Hall of Merit

The purpose of the Hall of Merit is to offer current and future Loyola students examples of men and women for others - that is, individuals who provide, or who provided, remarkable and outstanding service to others.

The Hall of Merit pays tribute to Loyola graduates and associates who contributed significantly to society in the Loyola spirit of "living for others." The inductees best exemplify Loyola's goals and ideals. Whether they have received public exposure for their contributions or have done so more quietly, but no less effectively, the overriding criterion for selection is remarkable and outstanding service to others.

Inductees

2018

Mr. Jean Béland ‘61

Jean Béland

Jean Patrick Béland was born in Montreal in 1945. After graduating from Loyola High School and Loyola College, this eight-year man earned an MBA from the University of Western Ontario in 1968. He spent his entire career with the Royal Bank, principally in corporate finance, and was appointed Managing Director at RBC Dominion Securities before retiring in 2000. He was very well respected in the market.

A community-minded individual, Jean has served on numerous volunteer boards including St. Mary’s Hospital, Queen of Angels Academy, Catholic Community Services and the Board of Governors at the school which he chaired from 2004 to 2007, a period of significant expansion at Loyola. His participation in a Kairos retreat at the school at the time left a lasting impression on the students who shared the experience. Currently, Jean serves on the Boards of The Pillars Trust Fund, Executives Available and the Concordia International Business Case Competition and is a volunteer at Meals on Wheels and the Lakeshore General Hospital. He is a dedicated family man and a caring friend to those in need.

Mr. Noubar Afeyan ‘78

Noubar Afeyan

Noubar Afeyan was born in Beirut, Lebanon, in 1962. In 1975, his family, fleeing the civil war in Lebanon, moved to Montreal, where Noubar attended Loyola High School, graduating in 1978. He then attended McGill University (B.S. ’83) and the Massachusetts Institute of Technology (Ph.D. ’87). In 1988, Noubar founded PerSeptive Biosystems and while CEO of PerSeptive, he co-founded and funded numerous other biotechnology companies. In 2000, he founded Flagship Ventures (now, Flagship Pioneering) which focuses on creating and developing innovative scientific ventures. Although he is involved in numerous entrepreneurial pursuits, Noubar also devotes much of his time to philanthropic initiatives.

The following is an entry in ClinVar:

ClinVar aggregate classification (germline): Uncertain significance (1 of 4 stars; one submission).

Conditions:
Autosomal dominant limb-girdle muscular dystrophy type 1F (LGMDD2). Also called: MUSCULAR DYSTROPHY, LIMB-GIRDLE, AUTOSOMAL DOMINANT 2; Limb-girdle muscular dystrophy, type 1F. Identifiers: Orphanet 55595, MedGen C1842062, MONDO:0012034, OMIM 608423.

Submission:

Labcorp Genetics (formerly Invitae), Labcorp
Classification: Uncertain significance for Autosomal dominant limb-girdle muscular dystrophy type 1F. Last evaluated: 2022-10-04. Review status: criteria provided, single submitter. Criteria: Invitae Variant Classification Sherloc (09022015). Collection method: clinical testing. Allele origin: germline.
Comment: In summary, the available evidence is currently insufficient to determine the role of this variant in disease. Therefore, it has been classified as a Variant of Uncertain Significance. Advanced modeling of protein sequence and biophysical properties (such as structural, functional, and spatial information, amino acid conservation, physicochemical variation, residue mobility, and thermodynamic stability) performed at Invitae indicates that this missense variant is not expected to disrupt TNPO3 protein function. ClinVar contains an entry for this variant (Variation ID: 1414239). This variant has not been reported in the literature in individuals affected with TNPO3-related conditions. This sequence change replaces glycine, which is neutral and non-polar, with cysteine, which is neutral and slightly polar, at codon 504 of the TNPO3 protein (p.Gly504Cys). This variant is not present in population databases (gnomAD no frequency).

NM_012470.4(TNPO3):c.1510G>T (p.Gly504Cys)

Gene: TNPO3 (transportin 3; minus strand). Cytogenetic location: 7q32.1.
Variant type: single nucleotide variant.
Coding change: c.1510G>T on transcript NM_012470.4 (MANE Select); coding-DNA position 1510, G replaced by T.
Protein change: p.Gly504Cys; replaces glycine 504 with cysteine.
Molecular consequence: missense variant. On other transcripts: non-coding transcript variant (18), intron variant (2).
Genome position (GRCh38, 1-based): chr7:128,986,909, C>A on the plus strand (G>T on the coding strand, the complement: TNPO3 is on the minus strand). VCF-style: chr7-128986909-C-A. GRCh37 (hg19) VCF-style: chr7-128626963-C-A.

In 2008, he was awarded the Ellis Island Medal of Honor for his contributions to society in the United States and Armenia. He has also been honoured by the Armenian Government (2012, 2014) and the Armenian Church (2012) for his outstanding work on behalf of the worldwide Armenian community. In 2015, he co-founded the 100 Lives Initiative to commemorate the 100th anniversary of the start of the Armenian genocide. In 2016, 100 Lives inaugurated the Aurora Prize for Awakening Humanity, an annual award given to an individual who has faced personal risk to enable others to survive.